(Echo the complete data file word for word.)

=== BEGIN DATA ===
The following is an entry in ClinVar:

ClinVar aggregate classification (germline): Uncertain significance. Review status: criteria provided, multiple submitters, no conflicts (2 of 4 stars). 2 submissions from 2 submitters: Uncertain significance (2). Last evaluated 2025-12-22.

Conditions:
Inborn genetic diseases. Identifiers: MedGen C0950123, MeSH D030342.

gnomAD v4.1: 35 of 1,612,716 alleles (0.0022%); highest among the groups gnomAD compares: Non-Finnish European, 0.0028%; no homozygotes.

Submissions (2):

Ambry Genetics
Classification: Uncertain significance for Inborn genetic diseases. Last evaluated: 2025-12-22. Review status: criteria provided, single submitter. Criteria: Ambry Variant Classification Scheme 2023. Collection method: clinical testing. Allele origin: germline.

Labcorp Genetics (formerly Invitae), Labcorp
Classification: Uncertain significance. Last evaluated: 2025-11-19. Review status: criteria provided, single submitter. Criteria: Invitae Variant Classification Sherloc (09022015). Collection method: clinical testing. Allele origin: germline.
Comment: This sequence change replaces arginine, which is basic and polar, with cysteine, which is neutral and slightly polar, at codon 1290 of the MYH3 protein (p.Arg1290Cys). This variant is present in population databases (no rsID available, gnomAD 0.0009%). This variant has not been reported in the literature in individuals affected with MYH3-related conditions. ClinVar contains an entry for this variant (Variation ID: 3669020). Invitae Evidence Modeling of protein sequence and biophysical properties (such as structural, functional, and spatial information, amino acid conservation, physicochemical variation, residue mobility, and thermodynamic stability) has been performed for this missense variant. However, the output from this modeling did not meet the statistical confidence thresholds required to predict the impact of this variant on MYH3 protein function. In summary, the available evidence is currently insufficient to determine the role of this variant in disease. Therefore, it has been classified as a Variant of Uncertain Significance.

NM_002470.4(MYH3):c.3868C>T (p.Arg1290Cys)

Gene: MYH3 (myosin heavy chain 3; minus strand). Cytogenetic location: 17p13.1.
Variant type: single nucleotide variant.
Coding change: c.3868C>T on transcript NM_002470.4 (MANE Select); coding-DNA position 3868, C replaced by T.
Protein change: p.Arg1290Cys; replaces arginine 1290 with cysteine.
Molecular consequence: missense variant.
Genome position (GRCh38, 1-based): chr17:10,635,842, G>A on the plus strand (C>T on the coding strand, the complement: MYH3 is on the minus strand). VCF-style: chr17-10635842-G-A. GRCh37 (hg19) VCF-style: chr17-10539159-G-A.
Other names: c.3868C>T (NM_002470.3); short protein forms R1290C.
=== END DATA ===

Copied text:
The following is an entry in ClinVar:

ClinVar aggregate classification (germline): Uncertain significance. Review status: criteria provided, multiple submitters, no conflicts (2 of 4 stars). 2 submissions from 2 submitters: Uncertain significance (2). Last evaluated 2025-12-22.

Conditions:
Inborn genetic diseases. Identifiers: MedGen C0950123, MeSH D030342.

gnomAD v4.1: 35 of 1,612,716 alleles (0.0022%); highest among the groups gnomAD compares: Non-Finnish European, 0.0028%; no homozygotes.

Submissions (2):

Ambry Genetics
Classification: Uncertain significance for Inborn genetic diseases. Last evaluated: 2025-12-22. Review status: criteria provided, single submitter. Criteria: Ambry Variant Classification Scheme 2023. Collection method: clinical testing. Allele origin: germline.

Labcorp Genetics (formerly Invitae), Labcorp
Classification: Uncertain significance. Last evaluated: 2025-11-19. Review status: criteria provided, single submitter. Criteria: Invitae Variant Classification Sherloc (09022015). Collection method: clinical testing. Allele origin: germline.
Comment: This sequence change replaces arginine, which is basic and polar, with cysteine, which is neutral and slightly polar, at codon 1290 of the MYH3 protein (p.Arg1290Cys). This variant is present in population databases (no rsID available, gnomAD 0.0009%). This variant has not been reported in the literature in individuals affected with MYH3-related conditions. ClinVar contains an entry for this variant (Variation ID: 3669020). Invitae Evidence Modeling of protein sequence and biophysical properties (such as structural, functional, and spatial information, amino acid conservation, physicochemical variation, residue mobility, and thermodynamic stability) has been performed for this missense variant. However, the output from this modeling did not meet the statistical confidence thresholds required to predict the impact of this variant on MYH3 protein function. In summary, the available evidence is currently insufficient to determine the role of this variant in disease. Therefore, it has been classified as a Variant of Uncertain Significance.

NM_002470.4(MYH3):c.3868C>T (p.Arg1290Cys)

Gene: MYH3 (myosin heavy chain 3; minus strand). Cytogenetic location: 17p13.1.
Variant type: single nucleotide variant.
Coding change: c.3868C>T on transcript NM_002470.4 (MANE Select); coding-DNA position 3868, C replaced by T.
Protein change: p.Arg1290Cys; replaces arginine 1290 with cysteine.
Molecular consequence: missense variant.
Genome position (GRCh38, 1-based): chr17:10,635,842, G>A on the plus strand (C>T on the coding strand, the complement: MYH3 is on the minus strand). VCF-style: chr17-10635842-G-A. GRCh37 (hg19) VCF-style: chr17-10539159-G-A.
Other names: c.3868C>T (NM_002470.3); short protein forms R1290C.